Several aspects of our experimental model may not accurately reflect clinical practice. First, the technique of creating a small-angle bend near the tip of the TTJV catheter was chosen to simulate the method an anesthesiologist might use in an emergent situation. Nevertheless, it is obvious that an anesthesiologist in a great hurry might bend the catheter shaft at a point different from that employed here (2.5 cm back from the tip) and thereby alter the risk of kinking. Second, kinking of the plastic catheter could only be secondary to hitting the back of the polyvinylchloride tubing (posterior trachea) on insertion. However, in clinical practice the plastic catheter may also kink at the skin line if the skin were severely retracted in one direction at the time of insertion and then subsequently quickly released. Third, in situations in which head and neck extension is severely limited (or the neck is fixed in some degree of flexion), the tip of the jaw may not permit a TTJV catheter with a syringe attached to enter the trachea at any caudad-directed angle of insertion. Fourth, the results obtained apply to entry into the trachea 8 mm deep. Clinically, there is variability in tracheal size and layers of adipose and connective tissue, other pathologic subcutaneous material may be present (e.g., edema, air, blood, infection), and it may be difficult to determine exactly where the TTJV catheter lies within the trachea. Variability in intratracheal location will cause variability in the risk of kinking. Fifth, our Esmark bandage has elasticity in all directions, whereas the cricothyroid membrane has elastic fibers running in a cephalocaudad direction. It is possible that multiple separate puncture holes in the Esmark bandage could have created unrealistic/unequal pulling forces or tensile strength of the Esmark bandage, thereby altering the incidence in kinking. Sixth, it is possible that the incidence of kinking may be higher in our mechanical model compared to patients because the tip of the catheter impacts on a relatively rigid plastic surface compared to the relatively compliant posterior membrane of the trachea. Seventh, the Insyte intravenous catheters used in our study were made of 100% Vialon material. However, other intravenous catheters used in the United States are made of 100% Teflon. Vialon has been shown to have less kink resistance than Teflon; i.e., the force required to kink a straight tube of Teflon is greater than that for Vialon. However, the kink recovery of Vialon is 97% after 1 min, which is superior to that of Teflon. Finally, Teflon material has a higher kink memory, or a greater propensity to rekink at the same point it kinked in the past. Therefore, the results obtained here may differ if Teflon material were used. Finally, no air flow was used. Kinking as we have defined it may not hinder the oxygen supply to the patient or may be eliminated by jet ventilation.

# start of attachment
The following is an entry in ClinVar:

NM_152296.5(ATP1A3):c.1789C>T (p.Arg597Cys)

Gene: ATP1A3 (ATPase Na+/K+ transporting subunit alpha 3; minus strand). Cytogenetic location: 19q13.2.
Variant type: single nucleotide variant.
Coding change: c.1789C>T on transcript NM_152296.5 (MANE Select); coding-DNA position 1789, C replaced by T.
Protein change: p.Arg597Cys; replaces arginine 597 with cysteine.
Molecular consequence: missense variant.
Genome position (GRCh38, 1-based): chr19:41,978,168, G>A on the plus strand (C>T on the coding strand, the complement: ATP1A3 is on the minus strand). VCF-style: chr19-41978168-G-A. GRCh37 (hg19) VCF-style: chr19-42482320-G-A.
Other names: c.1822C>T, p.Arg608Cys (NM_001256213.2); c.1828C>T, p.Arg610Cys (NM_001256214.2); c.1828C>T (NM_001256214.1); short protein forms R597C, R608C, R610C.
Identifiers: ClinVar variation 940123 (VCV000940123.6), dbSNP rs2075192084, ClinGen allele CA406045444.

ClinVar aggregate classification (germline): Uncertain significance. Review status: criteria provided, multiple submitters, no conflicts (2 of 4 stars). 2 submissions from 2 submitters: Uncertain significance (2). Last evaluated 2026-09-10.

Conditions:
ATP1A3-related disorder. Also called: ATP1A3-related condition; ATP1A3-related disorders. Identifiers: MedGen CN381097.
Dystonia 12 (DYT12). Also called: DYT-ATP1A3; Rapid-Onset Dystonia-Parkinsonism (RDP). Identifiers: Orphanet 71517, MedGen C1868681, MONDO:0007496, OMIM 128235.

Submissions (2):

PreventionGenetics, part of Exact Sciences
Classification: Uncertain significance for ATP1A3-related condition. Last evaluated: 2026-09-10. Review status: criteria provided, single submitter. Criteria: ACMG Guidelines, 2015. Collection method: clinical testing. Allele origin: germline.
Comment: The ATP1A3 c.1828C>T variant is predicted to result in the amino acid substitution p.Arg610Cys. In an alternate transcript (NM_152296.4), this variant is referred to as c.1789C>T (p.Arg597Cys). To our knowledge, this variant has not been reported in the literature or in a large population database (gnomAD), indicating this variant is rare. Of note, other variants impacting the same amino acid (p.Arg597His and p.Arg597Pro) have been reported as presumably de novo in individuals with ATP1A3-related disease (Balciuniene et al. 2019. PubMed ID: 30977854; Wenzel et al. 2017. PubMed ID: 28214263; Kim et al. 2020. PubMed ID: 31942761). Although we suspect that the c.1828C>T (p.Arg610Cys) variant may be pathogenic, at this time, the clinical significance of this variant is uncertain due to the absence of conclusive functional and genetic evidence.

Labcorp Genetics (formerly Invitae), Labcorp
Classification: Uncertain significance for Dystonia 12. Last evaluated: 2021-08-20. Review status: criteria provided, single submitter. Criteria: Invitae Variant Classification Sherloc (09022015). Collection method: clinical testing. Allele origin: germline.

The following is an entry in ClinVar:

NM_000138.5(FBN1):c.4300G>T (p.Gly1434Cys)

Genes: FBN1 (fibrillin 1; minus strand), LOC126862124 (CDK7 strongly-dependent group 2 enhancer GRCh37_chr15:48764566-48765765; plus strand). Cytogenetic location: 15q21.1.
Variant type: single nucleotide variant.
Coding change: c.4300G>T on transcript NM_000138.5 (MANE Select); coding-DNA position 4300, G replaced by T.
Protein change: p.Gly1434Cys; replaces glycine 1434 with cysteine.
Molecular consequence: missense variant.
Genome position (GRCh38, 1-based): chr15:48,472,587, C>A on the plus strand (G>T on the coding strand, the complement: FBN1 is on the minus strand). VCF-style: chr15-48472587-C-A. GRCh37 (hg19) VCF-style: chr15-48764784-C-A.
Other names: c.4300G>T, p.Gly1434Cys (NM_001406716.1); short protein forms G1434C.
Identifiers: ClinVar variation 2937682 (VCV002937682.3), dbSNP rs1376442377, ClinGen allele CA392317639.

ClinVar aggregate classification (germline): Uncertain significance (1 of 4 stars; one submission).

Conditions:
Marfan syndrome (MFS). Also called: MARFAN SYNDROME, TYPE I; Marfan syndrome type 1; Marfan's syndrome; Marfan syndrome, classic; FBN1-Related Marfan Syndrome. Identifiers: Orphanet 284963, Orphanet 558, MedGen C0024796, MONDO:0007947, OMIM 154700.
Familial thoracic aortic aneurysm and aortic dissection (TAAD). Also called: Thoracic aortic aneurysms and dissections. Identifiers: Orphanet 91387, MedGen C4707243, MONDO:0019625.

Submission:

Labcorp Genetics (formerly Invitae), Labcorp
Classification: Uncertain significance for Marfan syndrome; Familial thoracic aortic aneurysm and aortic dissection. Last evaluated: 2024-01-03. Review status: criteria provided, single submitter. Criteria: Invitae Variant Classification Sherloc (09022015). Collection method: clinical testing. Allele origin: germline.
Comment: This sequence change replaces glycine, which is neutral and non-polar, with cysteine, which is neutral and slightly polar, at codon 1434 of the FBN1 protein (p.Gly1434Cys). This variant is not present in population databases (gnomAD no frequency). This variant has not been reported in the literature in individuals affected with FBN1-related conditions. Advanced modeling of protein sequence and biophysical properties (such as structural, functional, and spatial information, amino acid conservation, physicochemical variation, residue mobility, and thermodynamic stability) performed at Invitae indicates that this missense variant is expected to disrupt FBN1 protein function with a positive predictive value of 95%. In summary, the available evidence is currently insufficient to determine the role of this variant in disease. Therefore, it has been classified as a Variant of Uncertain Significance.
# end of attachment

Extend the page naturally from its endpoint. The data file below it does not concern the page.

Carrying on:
Two other techniques of placing the TTJV catheter were not included in the full study because of important negative preliminary findings. In one method, after penetration of the trachea, both the needle stylet and plastic catheter are advanced together after pulling the needle stylet approximately 2 mm from the catheter tip. This method of TTJV insertion caused plastic catheter kinking at every angle of insertion as the catheter hit the posterior wall of the polyvinylchloride tubing, unless the needle-stylet/plastic catheter combination was almost parallel to the long axis of the trachea. In addition, this method of insertion might predispose to shearing of the catheter tip. This method of catheter advancement is suboptimal. In a second technique, the needle stylet is pulled out, and the plastic catheter is advanced alone after the initial 8-mm-deep insertion. This method was not used, because with the needle stylet removed, the TTJV catheter behaved as if it had 0 bend at every angle of insertion.
The clinically relevant message is simple: putting a small bend in the tip of the TTJV catheter greatly reduces the sharpness of the angle of insertion required to eliminate kinking of the plastic catheter. Because there is no apparent increased risk, these results indicate that a small-angle bend of 15 degrees should always be created, and along with a 15 degrees angle of insertion, there should be a 0 incidence of kinking.
These findings suggest several future considerations. First, all kinks may not be equal, and jet ventilation may unkink some catheters; this should be studied. Second, because of the limitations of a mechanical model, these studies should be repeated in cadavers. Third, wire-coiled catheters will soon be on the market (Cook Critical Care) and should be studied in a model similar to ours. Fourth, continuously precurved TTJV catheters may be commercially available soon, and they should be evaluated in a model system.